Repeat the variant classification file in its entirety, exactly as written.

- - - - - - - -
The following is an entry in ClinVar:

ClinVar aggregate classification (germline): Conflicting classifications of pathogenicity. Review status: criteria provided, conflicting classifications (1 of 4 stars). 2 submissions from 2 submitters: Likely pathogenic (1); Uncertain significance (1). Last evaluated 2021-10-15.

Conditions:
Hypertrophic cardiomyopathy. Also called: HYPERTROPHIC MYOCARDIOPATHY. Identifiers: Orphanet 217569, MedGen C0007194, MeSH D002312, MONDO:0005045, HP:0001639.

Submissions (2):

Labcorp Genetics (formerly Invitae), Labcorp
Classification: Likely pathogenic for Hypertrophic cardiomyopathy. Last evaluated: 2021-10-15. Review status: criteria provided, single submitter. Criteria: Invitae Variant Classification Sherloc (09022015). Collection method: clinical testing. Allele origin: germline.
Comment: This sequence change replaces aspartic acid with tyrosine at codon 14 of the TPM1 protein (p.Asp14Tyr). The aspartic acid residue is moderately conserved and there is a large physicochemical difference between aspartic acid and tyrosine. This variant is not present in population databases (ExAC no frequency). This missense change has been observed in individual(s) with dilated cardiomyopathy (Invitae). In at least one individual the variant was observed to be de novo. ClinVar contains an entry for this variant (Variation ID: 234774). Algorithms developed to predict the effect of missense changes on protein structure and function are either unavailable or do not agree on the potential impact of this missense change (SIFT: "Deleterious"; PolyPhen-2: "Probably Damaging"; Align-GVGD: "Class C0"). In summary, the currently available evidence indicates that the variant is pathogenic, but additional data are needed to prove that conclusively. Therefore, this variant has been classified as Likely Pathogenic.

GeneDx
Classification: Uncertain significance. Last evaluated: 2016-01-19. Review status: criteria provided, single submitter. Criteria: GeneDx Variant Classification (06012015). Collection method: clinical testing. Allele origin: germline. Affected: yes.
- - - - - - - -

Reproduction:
The following is an entry in ClinVar:

ClinVar aggregate classification (germline): Conflicting classifications of pathogenicity. Review status: criteria provided, conflicting classifications (1 of 4 stars). 2 submissions from 2 submitters: Likely pathogenic (1); Uncertain significance (1). Last evaluated 2021-10-15.

Conditions:
Hypertrophic cardiomyopathy. Also called: HYPERTROPHIC MYOCARDIOPATHY. Identifiers: Orphanet 217569, MedGen C0007194, MeSH D002312, MONDO:0005045, HP:0001639.

Submissions (2):

Labcorp Genetics (formerly Invitae), Labcorp
Classification: Likely pathogenic for Hypertrophic cardiomyopathy. Last evaluated: 2021-10-15. Review status: criteria provided, single submitter. Criteria: Invitae Variant Classification Sherloc (09022015). Collection method: clinical testing. Allele origin: germline.
Comment: This sequence change replaces aspartic acid with tyrosine at codon 14 of the TPM1 protein (p.Asp14Tyr). The aspartic acid residue is moderately conserved and there is a large physicochemical difference between aspartic acid and tyrosine. This variant is not present in population databases (ExAC no frequency). This missense change has been observed in individual(s) with dilated cardiomyopathy (Invitae). In at least one individual the variant was observed to be de novo. ClinVar contains an entry for this variant (Variation ID: 234774). Algorithms developed to predict the effect of missense changes on protein structure and function are either unavailable or do not agree on the potential impact of this missense change (SIFT: "Deleterious"; PolyPhen-2: "Probably Damaging"; Align-GVGD: "Class C0"). In summary, the currently available evidence indicates that the variant is pathogenic, but additional data are needed to prove that conclusively. Therefore, this variant has been classified as Likely Pathogenic.

GeneDx
Classification: Uncertain significance. Last evaluated: 2016-01-19. Review status: criteria provided, single submitter. Criteria: GeneDx Variant Classification (06012015). Collection method: clinical testing. Allele origin: germline. Affected: yes.